Psychobiological Approach to Couple Therapy (PACT)

Meet the specialists

PACT (Psychobiological Approach to Couples Therapy) is a type of couples therapy that quickly gets to the heart of what's happening with conflict and tension in your relationship. PACT works by cutting out a lot of the confusing talking and arguing about who's right and how to fix a given problem. During sessions you will be facing each other and work on your attunement as a couple as the therapist works from the outside of the "couple bubble".

— Sarah Underbrink, Licensed Clinical Social Worker in Plano, TX

A PACT couple session may differ somewhat from what clinicians and couples experience in other forms of couple therapy. A PACT therapist’s focus on moment-to-moment shifts in a client’s face, body, and voice, and each partner’s active involvement in paying close attention to these as a couple. A PACT therapist creates experiences similar to those troubling a relationship and helps the couple work through them in real time during the session. PACT sessions often exceed the 50-minute hour

— Tom Bolls, Licensed Professional Counselor in Austin, TX
 

PACT stands for Psychobiological Approach to Couple Therapy and it has been developed by Stan Tatkin, PsyD. Its goal is to integrate mind-body functioning and give couples the tools to create a safe, “secure-functioning” relationships. PACT has been developed thanks to exciting, cutting-edge research in three areas: Neuroscience, Attachment Theory & Human Arousal.

— Susan Stork, Sex Therapist in Baltimore, MD

PACT stands for Psychobiological Approach to Couple Therapy and it has been developed by Stan Tatkin, PsyD. Its goal is to integrate mind-body functioning and give couples the tools to create a safe, “secure-functioning” relationships. PACT has been developed thanks to exciting, cutting-edge research in three areas: Neuroscience, Attachment Theory & Human Arousal.

— Susan Stork, Sex Therapist in Baltimore, MD
 

PACT stands for Psychobiological Approach to Couple Therapy and it has been developed by Stan Tatkin, PsyD. Its goal is to integrate mind-body functioning and give couples the tools to create a safe, “secure-functioning” relationships. PACT has been developed thanks to exciting, cutting-edge research in three areas: Neuroscience, Attachment Theory & Human Arousal.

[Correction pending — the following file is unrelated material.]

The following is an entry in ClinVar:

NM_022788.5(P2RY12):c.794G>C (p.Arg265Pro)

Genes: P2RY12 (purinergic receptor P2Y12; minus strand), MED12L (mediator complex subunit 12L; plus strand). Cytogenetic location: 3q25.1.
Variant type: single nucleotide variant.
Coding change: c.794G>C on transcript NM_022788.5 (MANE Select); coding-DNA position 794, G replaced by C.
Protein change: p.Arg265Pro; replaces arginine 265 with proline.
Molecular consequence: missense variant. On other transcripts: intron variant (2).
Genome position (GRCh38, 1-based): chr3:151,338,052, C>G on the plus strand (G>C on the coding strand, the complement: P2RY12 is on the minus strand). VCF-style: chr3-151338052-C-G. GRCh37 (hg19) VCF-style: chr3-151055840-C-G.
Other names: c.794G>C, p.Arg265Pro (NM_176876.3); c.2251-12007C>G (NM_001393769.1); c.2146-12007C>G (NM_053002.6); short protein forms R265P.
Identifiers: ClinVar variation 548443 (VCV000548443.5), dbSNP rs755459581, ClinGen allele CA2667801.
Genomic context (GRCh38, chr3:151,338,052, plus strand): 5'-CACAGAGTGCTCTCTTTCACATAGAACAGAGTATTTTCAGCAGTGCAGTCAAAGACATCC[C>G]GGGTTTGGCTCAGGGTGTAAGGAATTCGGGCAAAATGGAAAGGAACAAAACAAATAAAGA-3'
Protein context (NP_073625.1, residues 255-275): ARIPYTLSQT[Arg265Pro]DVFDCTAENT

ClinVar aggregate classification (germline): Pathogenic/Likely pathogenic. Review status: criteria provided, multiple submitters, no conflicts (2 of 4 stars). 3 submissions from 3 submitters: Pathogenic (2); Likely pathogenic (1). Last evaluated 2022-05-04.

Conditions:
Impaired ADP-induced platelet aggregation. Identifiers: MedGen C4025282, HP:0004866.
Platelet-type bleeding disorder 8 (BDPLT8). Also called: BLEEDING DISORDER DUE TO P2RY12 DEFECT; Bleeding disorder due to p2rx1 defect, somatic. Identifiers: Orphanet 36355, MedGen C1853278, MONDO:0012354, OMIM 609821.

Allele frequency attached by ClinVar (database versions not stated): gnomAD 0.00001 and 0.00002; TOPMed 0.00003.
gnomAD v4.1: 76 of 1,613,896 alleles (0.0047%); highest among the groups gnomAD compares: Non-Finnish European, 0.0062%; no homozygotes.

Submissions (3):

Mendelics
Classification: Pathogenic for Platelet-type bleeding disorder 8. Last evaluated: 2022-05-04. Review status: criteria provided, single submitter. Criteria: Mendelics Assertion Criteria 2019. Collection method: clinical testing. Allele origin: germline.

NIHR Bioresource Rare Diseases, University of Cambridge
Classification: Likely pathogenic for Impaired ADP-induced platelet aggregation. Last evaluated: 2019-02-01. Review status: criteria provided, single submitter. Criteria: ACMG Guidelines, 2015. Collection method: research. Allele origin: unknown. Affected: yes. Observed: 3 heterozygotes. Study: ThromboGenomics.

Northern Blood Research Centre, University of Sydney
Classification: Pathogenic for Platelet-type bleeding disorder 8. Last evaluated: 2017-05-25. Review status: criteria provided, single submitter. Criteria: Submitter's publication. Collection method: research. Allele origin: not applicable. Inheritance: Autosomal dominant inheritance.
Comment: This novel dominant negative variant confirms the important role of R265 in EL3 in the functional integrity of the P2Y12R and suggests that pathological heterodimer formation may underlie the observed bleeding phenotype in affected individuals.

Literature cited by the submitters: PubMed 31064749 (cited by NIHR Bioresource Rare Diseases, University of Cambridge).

— Noelle Benach, Counselor in Baltimore, MD

PACT stands for Psychobiological Approach to Couple Therapy and it has been developed by Stan Tatkin, PsyD. Its goal is to integrate mind-body functioning and give couples the tools to create a safe, “secure-functioning” relationships. PACT has been developed thanks to exciting, cutting-edge research in three areas: Neuroscience, Attachment Theory & Human Arousal.

— Noelle Benach, Counselor in Baltimore, MD
 

I am a PACT level I certified therapist. Using PACT, I work with clients experientially to build secure relationships with their partner/s.

— Katie Ament, Mental Health Counselor

I have completed Level 1 training in PACT.

— Rachel Sloan, Counselor in Frisco, TX
 

Entrenamiento en PACT- un método para trabajar con parejas con complicaciones

— ANA MARCELA RODRIGUEZ, Marriage & Family Therapist in Frisco, TX

I have completed Level 1 training in PACT.

— Rachel Sloan, Counselor in Frisco, TX
 

PACT stands for Psychobiological Approach to Couple Therapy and it has been developed by Stan Tatkin, PsyD. Its goal is to integrate mind-body functioning and give couples the tools to create a safe, “secure-functioning” relationships. PACT has been developed thanks to exciting, cutting-edge research in three areas: Neuroscience, Attachment Theory & Human Arousal.

— Noelle Benach, Counselor in Baltimore, MD

PACT looks at what’s really happening in your brain and your emotions when you fight. If you were in a couples therapy session and you were stuck, your therapist might slow you down (we all know how sped up and out of control it can get when you’re in conflict) and help point out what’s happening with your body and your emotions.

— Jor-El Zajatz, Licensed Professional Counselor in Portland, OR
 

My approach to couples work is primarily influenced by Psychobiological Approach to Couple Therapy (PACT), which draws upon the body, neuroscience, attachment theory, family systems, mindfulness, psychoanalytic/psychodynamic, and social justice.

— Kelifern Pomeranz, Clinical Psychologist in Menlo Park, CA